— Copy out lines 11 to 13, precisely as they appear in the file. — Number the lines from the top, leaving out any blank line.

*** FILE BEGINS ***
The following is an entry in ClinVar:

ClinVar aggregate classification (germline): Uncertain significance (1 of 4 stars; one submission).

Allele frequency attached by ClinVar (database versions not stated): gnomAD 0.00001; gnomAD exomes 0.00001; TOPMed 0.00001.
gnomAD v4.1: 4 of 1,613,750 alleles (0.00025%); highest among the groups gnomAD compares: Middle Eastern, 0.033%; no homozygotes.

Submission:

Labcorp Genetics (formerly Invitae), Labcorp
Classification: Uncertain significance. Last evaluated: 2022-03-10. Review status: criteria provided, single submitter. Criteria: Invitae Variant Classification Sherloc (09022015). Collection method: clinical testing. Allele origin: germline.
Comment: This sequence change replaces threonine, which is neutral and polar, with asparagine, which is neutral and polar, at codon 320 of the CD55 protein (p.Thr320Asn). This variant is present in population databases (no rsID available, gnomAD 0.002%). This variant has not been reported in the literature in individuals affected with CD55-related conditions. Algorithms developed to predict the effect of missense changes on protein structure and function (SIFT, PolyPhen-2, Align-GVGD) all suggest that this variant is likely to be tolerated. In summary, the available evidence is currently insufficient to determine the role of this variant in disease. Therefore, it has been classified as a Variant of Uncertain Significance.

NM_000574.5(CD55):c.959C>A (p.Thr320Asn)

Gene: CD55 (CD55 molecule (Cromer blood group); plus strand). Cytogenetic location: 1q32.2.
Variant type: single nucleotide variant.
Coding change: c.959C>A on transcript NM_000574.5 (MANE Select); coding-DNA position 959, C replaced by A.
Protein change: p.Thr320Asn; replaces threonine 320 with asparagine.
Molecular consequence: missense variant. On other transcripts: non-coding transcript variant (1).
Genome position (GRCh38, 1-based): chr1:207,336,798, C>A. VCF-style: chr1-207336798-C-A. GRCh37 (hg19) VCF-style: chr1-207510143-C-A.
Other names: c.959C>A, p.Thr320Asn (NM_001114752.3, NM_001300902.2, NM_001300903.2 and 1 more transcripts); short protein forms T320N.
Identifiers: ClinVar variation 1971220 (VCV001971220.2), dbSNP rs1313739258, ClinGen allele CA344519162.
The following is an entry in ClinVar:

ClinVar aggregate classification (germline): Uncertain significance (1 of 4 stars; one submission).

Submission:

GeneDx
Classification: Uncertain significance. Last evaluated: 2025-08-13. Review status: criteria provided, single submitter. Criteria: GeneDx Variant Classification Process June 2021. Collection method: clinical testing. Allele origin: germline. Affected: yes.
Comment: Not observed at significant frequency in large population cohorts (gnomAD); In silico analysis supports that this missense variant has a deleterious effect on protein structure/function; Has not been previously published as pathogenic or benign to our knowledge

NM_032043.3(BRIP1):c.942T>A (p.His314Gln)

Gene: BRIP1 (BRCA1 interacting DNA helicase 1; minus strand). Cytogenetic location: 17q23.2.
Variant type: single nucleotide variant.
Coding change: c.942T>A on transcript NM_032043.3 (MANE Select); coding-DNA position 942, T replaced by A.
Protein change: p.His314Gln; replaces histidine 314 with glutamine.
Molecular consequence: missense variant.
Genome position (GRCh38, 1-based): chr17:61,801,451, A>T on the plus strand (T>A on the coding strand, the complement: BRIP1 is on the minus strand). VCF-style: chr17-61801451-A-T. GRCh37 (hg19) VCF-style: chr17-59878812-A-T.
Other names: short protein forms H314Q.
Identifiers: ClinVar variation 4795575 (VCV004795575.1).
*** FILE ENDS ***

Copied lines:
Variant type: single nucleotide variant.
Coding change: c.959C>A on transcript NM_000574.5 (MANE Select); coding-DNA position 959, C replaced by A.
Protein change: p.Thr320Asn; replaces threonine 320 with asparagine.